The law comes at a time when the U.S. Supreme Court is anticipated to ban colleges and universities from considering race as a factor in their admissions decisions later this month.
According to Reuters, one of the law’s sponsors in the Texas state Senate called it the most significant ban on diversity offices in higher education in the country. Any public institution or university in Texas that does not confirm it complies with the bill would not be allowed to use state funding granted to it, according to the law that Abbott signed on June 14th.
Additionally, the law requires state officials to conduct studies to evaluate the law’s effects on students broken down by race every two years through 2029. It will examine application, admission, enrollment, retention, graduation rates, and grade point averages. The law does not provide any justification for conducting these studies.
The new Texas law comes as opponents of diversity, equity, and inclusion, or DEI measures, accuse them of being divisive or anti-white. At the same time, supporters say they can help individuals from different backgrounds learn to work together.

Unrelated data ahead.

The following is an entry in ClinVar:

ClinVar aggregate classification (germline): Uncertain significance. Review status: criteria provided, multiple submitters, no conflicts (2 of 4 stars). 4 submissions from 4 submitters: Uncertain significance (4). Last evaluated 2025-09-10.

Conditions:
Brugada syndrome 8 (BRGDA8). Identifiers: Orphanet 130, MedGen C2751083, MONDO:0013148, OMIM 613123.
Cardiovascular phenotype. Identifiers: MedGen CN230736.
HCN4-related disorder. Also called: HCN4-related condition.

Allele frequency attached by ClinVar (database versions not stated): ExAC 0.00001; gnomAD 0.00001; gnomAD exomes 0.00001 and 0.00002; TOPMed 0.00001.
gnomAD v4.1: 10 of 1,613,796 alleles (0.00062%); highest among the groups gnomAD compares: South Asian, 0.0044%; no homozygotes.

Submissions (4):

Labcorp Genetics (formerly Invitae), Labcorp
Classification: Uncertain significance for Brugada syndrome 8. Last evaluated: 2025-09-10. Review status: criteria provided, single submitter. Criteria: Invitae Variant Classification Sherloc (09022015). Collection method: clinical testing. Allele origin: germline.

“Texas is leading the nation and ensuring our campuses return to focusing on the strength of diversity and promoting a merit-based approach where individuals are judged on their qualifications, skills, and contributions,” state Senator Brandon Creighton, a Republican who was one of the bill’s authors, said in a statement.
However, Paulette Granberry Russell, the president of the National Association of Diversity Officers in Higher Education, said in a statement that the law marked a “sad occasion for all students at Texas’ public universities.”
“By dismantling diversity, equity, and inclusion programs and offices at these institutions, Texas lawmakers have chosen to prioritize a political agenda instead of the success of these students,” said Russell. She added that having a diverse student body benefits all students, regardless of race, and her organization will continue pushing for Texas universities to “become more accessible and inclusive.”